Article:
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    Jun 26, 2008 11:07 PM GMT
    Thanks ATX for helping to fine-tune what i'm trying to get at. I'm not rejecting the advice given by Iguana, i actually think it may be something worth trying, since I've never really tried it before - Ive never let myself get below 140.

    But knowing how to do it the best way by preserving the most muscle and efficiently targeting the fat would be the obvious follow-up question. Seems to be alot of contradictory advice out there, not sure if anyone really knows a definite answer, if there is one.

    I'm gonna try to cut down slowly, do more core work, and not freak out when i get below 145. I just want to make sure I'm maximizing the percentage of my weight loss that is fat.

    Losing weight is new to me, seems like I'm always trying to gain. I'm not used to being hungry - I'll have to eat while looking in the mirror and calling myself a fat pig and make MOO noises every time i take a bite. Maybe I can give myself and eating disorder and get down to 110!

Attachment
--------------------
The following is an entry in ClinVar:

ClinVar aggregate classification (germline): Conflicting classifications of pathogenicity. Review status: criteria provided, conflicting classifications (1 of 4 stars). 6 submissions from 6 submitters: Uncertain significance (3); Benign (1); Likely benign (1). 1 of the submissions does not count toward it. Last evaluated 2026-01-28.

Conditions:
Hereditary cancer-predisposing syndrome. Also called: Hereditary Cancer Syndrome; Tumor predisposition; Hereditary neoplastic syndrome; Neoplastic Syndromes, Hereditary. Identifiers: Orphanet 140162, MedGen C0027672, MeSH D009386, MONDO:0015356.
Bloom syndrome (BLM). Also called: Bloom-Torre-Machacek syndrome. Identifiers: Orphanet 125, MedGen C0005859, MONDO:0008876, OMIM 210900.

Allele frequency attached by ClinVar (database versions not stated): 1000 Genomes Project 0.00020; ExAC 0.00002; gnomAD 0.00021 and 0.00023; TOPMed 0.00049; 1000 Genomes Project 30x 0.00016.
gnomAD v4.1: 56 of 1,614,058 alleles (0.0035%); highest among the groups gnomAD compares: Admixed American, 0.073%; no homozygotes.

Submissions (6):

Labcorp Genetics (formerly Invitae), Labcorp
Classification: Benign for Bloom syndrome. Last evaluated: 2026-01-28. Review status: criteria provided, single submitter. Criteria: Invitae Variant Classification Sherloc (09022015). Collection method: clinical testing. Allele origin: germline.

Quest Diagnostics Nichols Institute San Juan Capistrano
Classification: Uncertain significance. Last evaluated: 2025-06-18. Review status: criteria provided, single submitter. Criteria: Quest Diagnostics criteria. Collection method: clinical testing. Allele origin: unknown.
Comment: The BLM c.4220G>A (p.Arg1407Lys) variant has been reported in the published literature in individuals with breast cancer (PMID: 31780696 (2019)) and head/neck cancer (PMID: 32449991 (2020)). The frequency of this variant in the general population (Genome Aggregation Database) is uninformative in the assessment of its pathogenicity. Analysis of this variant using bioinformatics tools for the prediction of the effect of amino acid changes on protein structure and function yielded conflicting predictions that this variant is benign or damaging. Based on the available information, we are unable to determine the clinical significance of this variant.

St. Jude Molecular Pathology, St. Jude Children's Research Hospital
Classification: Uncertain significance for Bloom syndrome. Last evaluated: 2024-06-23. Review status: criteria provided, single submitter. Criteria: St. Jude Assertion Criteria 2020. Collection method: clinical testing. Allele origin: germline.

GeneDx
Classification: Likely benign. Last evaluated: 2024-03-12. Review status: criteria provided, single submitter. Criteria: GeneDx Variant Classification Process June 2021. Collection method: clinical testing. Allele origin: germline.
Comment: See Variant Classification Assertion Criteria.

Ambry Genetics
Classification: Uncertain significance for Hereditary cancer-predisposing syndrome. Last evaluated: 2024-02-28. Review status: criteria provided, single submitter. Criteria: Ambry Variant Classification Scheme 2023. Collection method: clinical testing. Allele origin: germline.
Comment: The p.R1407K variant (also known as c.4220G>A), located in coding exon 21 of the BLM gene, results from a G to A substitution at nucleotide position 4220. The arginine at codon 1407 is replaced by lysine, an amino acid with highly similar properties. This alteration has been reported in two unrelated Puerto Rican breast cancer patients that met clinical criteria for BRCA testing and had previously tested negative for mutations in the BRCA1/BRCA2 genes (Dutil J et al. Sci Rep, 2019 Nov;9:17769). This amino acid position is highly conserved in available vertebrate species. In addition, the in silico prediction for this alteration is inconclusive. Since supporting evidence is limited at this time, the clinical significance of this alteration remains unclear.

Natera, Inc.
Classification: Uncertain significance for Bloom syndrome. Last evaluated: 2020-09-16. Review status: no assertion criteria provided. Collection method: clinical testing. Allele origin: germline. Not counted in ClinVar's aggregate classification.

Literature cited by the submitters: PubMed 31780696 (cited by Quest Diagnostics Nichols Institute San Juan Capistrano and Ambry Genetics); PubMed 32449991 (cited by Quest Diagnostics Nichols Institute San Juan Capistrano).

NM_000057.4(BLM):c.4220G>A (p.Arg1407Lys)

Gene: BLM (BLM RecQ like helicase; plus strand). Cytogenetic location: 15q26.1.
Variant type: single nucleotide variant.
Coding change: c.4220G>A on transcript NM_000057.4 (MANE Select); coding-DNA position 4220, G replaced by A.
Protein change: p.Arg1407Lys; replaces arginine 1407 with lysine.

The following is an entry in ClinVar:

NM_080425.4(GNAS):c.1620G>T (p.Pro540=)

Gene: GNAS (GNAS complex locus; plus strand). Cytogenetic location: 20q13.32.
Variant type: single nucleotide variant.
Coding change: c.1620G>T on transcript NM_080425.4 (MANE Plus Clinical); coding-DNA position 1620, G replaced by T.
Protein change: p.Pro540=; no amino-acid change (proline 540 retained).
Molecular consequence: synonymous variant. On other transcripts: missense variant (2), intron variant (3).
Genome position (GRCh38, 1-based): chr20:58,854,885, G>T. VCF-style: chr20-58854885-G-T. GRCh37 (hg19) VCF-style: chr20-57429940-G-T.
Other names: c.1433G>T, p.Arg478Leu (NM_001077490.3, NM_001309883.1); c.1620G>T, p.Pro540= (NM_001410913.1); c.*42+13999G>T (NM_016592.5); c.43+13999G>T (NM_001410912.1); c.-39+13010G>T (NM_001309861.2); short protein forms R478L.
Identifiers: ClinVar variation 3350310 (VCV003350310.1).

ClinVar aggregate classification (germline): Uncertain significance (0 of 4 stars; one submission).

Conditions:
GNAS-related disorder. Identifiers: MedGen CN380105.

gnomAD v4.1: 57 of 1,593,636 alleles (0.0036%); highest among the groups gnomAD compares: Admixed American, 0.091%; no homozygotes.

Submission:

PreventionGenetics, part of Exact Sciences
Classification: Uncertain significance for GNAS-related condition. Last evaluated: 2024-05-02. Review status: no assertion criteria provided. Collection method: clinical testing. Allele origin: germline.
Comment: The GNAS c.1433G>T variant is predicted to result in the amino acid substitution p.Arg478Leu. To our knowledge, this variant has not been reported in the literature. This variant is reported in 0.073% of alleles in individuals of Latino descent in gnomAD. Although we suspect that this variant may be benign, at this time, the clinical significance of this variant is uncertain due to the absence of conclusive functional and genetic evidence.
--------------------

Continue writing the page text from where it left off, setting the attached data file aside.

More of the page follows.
icon_lol.gif joking obviously icon_lol.gif
  • atxclimber

    Posts: 480

    Jun 27, 2008 3:02 AM GMT
    I posed the same question to a friend of mine who's been in the single digits body fat for a long time, to the point that he's actually having to force himself to eat more than feels natural now to pack on more muscle, and here's some of what he had to say. (He's also an analytical type so his approach is very much based on the scientific data, so I trust him for more than just apocrypha.)

    I thought his response was pretty interesting so figured I'd copy some of it here.

    In response to me saying, I'm biking, and on those days working with roughly a 1500 calorie deficit, and I want to know / control where those 1500 calories come from (preferably fat stores):

    Yeah, it's complicated. A few things that we know for sure :